By Richard Lim
Life goes by so quickly. Many of us live our lives without thinking much of eternity. We are so focused on this life, determined to accumulate all the wealth, power and fame we possibly can. We are so engaged in this world that we thought we will live forever here on earth.
A preacher once asked a congregation if they want to go to heaven and all of them said, “Yes.” But then when he asked if they want to die, there was silence. The truth of the matter is in order for us to go to heaven, we will have to die and leave this world.
Have we given any thoughts to eternity? Do we have an eternal perspective? A perspective is a point of view, a way of thinking about a matter. Paul said in 2 Corinthians 4:18: “as we look not to the things that are seen but to the things that are unseen. For the things that are seen are transient, but the things that are unseen are eternal.”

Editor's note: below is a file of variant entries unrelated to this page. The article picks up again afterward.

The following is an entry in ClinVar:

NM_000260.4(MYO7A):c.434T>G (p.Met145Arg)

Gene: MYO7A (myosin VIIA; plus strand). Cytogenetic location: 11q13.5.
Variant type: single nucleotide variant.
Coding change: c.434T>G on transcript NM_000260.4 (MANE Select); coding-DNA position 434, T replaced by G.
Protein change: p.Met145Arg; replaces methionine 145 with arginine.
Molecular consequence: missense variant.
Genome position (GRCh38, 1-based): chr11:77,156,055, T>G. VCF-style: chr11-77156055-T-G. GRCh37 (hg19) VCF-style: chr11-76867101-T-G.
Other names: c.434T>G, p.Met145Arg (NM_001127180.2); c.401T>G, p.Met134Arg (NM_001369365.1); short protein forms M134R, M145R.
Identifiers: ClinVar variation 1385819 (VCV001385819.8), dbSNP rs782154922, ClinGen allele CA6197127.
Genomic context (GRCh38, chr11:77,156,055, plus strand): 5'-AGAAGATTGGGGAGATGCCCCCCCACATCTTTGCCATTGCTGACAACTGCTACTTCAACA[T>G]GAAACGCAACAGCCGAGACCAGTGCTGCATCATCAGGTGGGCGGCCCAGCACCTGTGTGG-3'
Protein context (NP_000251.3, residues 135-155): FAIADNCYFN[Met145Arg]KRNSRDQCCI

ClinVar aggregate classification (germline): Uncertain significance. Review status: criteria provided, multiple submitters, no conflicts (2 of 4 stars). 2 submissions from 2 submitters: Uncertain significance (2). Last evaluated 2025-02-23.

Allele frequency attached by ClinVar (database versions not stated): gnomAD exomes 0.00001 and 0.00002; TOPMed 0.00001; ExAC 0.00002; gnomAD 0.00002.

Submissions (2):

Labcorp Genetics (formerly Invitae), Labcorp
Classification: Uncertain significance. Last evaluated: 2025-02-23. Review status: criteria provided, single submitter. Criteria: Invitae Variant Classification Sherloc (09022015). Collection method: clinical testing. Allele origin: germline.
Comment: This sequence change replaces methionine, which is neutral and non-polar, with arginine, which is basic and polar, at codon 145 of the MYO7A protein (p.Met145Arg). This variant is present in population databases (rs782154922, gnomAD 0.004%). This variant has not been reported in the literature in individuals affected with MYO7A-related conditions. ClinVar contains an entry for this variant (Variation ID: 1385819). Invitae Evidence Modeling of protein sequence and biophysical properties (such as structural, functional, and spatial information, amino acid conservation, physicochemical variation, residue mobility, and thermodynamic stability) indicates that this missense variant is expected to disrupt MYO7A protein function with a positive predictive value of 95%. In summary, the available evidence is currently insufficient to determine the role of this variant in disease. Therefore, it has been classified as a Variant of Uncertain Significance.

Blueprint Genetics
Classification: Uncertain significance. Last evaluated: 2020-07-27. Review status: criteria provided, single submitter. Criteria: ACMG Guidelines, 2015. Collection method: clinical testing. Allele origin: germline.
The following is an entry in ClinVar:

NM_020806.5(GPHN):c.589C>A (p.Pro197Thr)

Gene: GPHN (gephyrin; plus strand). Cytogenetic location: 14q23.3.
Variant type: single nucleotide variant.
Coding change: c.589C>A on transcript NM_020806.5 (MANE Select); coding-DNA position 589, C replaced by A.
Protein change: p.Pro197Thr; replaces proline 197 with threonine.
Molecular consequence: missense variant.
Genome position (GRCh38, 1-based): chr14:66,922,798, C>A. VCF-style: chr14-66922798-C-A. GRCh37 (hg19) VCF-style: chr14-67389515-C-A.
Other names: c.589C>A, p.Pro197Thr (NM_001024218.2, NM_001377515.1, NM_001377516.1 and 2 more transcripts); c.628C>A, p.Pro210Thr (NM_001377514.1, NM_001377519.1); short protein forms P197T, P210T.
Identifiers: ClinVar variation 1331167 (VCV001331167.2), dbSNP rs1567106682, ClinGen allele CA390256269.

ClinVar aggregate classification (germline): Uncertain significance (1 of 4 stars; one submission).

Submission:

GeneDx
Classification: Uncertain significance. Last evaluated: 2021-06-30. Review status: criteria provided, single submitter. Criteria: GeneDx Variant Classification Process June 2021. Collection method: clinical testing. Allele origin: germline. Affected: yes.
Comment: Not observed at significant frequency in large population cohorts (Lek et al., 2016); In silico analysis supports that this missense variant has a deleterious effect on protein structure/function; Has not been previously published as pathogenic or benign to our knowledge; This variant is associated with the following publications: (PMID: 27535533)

The Greek word used here for look is “skopeo” which means “to look at, consider” (English, “scope”) which implies mental consideration. Paul had an eternal perspective. He was looking or considering “things unseen” or “eternal.”
James said that our lives are like a vapour: here one moment, gone the next. “Come now, you who say, “Today or tomorrow we will go into such and such a town and spend a year there and trade and make a profit”— yet you do not know what tomorrow will bring. What is your life? For you are a mist that appears for a little time and then vanishes” (Jas. 4:13-15). Instead you ought to say, “If the Lord wills, we will live and do this or that.”